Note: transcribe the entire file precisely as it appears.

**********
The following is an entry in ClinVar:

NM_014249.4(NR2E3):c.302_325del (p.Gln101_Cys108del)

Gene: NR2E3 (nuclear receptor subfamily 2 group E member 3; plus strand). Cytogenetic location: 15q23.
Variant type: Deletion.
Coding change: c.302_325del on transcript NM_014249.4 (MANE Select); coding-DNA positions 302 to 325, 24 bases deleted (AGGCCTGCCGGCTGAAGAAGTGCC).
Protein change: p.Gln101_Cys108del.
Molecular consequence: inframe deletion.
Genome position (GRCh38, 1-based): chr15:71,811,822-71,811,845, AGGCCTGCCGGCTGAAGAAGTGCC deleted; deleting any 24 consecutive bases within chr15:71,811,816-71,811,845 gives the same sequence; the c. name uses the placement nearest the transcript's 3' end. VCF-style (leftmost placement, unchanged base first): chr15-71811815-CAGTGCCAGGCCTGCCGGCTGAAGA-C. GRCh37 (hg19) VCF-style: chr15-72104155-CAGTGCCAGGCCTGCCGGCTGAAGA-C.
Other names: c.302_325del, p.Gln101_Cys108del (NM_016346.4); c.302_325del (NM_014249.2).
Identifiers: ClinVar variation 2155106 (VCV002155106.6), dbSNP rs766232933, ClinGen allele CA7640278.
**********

The following is an entry in ClinVar:

NM_014249.4(NR2E3):c.302_325del (p.Gln101_Cys108del)

Gene: NR2E3 (nuclear receptor subfamily 2 group E member 3; plus strand). Cytogenetic location: 15q23.
Variant type: Deletion.
Coding change: c.302_325del on transcript NM_014249.4 (MANE Select); coding-DNA positions 302 to 325, 24 bases deleted (AGGCCTGCCGGCTGAAGAAGTGCC).
Protein change: p.Gln101_Cys108del.
Molecular consequence: inframe deletion.
Genome position (GRCh38, 1-based): chr15:71,811,822-71,811,845, AGGCCTGCCGGCTGAAGAAGTGCC deleted; deleting any 24 consecutive bases within chr15:71,811,816-71,811,845 gives the same sequence; the c. name uses the placement nearest the transcript's 3' end. VCF-style (leftmost placement, unchanged base first): chr15-71811815-CAGTGCCAGGCCTGCCGGCTGAAGA-C. GRCh37 (hg19) VCF-style: chr15-72104155-CAGTGCCAGGCCTGCCGGCTGAAGA-C.
Other names: c.302_325del, p.Gln101_Cys108del (NM_016346.4); c.302_325del (NM_014249.2).
Identifiers: ClinVar variation 2155106 (VCV002155106.6), dbSNP rs766232933, ClinGen allele CA7640278.